Such words as Nazi and Marxist are widely used these days by people who have no idea what they mean; they have become general terms of opprobrium.

Still, for an American politician to be called both is a signal achievement.

New Orleans Mayor Mitch Landrieu pulled it off just by ordering Confederate monuments removed from the streets.

Whether the dual insult could ever make sense is hard to say. While Adolf Hitler was avowedly anti-Marxist, he is said to have privately acknowledged a debt to the Bolsheviks, so, if National Socialism and Communism are not synonymous, they may not be mutually exclusive.

Not that it matters in this context. The charge, in a letter to the editor, that Landrieu is spreading “social Marxism” will have students of Das Kapital scratching their heads. Attaching any meaning to it is impossible. It was inevitable that Karl Marx, with his views on the exploitation of labor, would come out against the slave-drivers in the American Civil War, but his theories of political economy can hardly account for Landrieu's crusade against Confederate statuary.


Calling Landrieu a Nazi is just as nonsensical. A Mississippi legislator did so last Saturday and also recommended that he be lynched — all in a Facebook post, which, it would be charitable to assume, was not the result of sober reflection. State Rep. Karl Oliver offered no explanation for his rush of blood when he issued the most groveling of apologies two days later.

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He was certainly confused when he sat down at his computer to convey his disapproval thus: “If the, and I use this term loosely, ‘leadership’ of Louisiana wishes to, in a Nazi-ish fashion, burn books or destroy historical monuments of OUR HISTORY, they should be LYNCHED.” He would have been better advised to lie down for a spell with a cold cloth on his forehead. His thinking was as mangled as his syntax.

The nuttiest suggestion in his post is that Landrieu is a book burner. You can be sure that, if he were consigning volumes to the flames, there'd be a big picture on page one of the paper. He would have committed an egregious offense against the historical record and intellectual honesty.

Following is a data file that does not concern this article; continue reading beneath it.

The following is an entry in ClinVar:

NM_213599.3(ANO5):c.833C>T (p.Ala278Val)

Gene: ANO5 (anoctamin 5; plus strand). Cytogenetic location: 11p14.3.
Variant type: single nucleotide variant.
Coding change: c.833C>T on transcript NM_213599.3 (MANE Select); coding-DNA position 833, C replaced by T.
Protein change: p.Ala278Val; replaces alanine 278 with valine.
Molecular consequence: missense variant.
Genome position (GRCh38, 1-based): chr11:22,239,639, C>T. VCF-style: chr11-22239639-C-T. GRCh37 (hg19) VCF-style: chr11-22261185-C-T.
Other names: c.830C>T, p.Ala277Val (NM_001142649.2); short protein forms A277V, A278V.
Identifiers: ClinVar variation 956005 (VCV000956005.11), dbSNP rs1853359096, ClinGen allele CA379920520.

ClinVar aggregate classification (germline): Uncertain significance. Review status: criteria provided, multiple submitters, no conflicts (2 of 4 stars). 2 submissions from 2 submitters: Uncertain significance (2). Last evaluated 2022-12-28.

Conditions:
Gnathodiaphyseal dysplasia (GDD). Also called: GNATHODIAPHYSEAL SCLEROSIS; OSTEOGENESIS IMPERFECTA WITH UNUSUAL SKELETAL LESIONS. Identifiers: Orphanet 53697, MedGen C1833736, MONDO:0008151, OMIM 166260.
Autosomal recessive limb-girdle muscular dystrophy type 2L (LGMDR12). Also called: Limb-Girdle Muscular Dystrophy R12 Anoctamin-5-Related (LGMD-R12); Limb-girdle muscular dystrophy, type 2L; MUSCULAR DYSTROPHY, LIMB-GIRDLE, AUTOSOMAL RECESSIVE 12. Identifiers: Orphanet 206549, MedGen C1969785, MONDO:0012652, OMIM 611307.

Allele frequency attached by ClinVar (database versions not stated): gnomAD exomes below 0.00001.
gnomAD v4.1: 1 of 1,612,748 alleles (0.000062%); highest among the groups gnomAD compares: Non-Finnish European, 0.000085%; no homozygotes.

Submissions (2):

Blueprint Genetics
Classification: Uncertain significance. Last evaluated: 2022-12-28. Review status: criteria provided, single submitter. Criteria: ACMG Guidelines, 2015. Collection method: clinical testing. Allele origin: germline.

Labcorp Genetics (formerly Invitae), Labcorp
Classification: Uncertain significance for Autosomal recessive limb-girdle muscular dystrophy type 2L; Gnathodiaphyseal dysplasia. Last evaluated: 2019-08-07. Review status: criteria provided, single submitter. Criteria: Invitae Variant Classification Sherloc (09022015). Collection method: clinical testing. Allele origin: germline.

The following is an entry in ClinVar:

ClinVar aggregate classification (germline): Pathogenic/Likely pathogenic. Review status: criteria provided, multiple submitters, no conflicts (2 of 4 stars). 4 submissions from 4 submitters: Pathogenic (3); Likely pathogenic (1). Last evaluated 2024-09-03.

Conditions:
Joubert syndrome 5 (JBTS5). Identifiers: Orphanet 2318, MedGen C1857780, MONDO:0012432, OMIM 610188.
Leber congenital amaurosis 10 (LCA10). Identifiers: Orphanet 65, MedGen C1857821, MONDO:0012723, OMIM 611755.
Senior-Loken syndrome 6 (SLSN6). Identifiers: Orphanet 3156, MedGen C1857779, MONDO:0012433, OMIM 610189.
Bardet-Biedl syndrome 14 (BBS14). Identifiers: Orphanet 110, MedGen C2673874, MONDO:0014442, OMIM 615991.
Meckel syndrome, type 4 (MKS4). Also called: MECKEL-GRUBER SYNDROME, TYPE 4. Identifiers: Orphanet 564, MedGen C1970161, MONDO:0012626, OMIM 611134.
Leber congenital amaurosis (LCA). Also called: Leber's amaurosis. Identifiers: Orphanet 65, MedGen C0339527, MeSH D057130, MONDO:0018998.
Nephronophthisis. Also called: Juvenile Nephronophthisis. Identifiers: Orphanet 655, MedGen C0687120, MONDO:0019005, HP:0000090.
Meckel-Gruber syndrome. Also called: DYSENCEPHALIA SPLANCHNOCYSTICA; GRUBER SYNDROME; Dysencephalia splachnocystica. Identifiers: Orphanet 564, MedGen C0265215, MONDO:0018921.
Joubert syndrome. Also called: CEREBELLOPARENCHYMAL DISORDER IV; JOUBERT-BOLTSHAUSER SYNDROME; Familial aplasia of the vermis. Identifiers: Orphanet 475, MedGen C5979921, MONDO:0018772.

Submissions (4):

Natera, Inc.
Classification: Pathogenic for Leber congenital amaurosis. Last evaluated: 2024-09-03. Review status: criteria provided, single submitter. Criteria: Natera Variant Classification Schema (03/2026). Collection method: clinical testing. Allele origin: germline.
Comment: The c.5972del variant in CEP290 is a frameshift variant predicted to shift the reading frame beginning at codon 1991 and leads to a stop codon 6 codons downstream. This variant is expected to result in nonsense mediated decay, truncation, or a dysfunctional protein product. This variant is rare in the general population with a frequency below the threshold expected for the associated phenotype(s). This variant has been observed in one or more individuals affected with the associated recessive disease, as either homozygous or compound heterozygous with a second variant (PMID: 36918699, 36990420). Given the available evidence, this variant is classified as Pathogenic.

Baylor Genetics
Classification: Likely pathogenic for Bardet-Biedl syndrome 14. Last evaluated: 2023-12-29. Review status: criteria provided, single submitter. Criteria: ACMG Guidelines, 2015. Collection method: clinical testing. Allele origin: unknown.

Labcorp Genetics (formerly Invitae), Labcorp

That, of course, is what Oliver and other overwrought apologists for the Confederacy believe Landrieu is guilty of anyway. But nobody in his right mind could compare Landrieu to the Nazis who burned the works of Jewish writers, including Karl Marx. The Nazis brought Kristalnacht; Landrieu exercised his legal right, after all due process had been observed, to remove the icons of a mythical Old South that were a constant affront to the descendants of slaves. To suggest an equivalence is as indecent as it is inflammatory.

And inflammatory Oliver's Facebook post certainly was. If the First Amendment does not permit the shouting of “fire” in a crowded theater, it certainly does not allow a call to assassinate a public official. Oliver's post can easily be construed as an illegal incitement, but it is unlikely that Mississippi prosecutors will be keen to haul one of their legislators into court.


That Oliver should even use the word lynch is astonishing, since he represents the town where the brutal murder of 15-year-old Emmet Till in 1955 gave fresh impetus to the Civil Rights movement. Mississippi will never shake of its reputation as a haven for racist rednecks so long as Oliver remains in its legislature.

Meanwhile, New Orleans waits to see if Landrieu will round up stray Confederates still on the streets. The bust of General Albert Pike, just a few blocks from where the statue of Jefferson Davis until recently stood, is an obvious candidate. Whether the retrospective cleansing will stretch further back and ensnare Andrew Jackson remains an open question.

Regardless, more unkind words will no doubt be directed at Landrieu, and far be it from any newspaper columnist to disparage the use of hyperbole. But if we are going to use our worst insults on him, what words will be left to us when a real Marxist and/or Nazi shows up?

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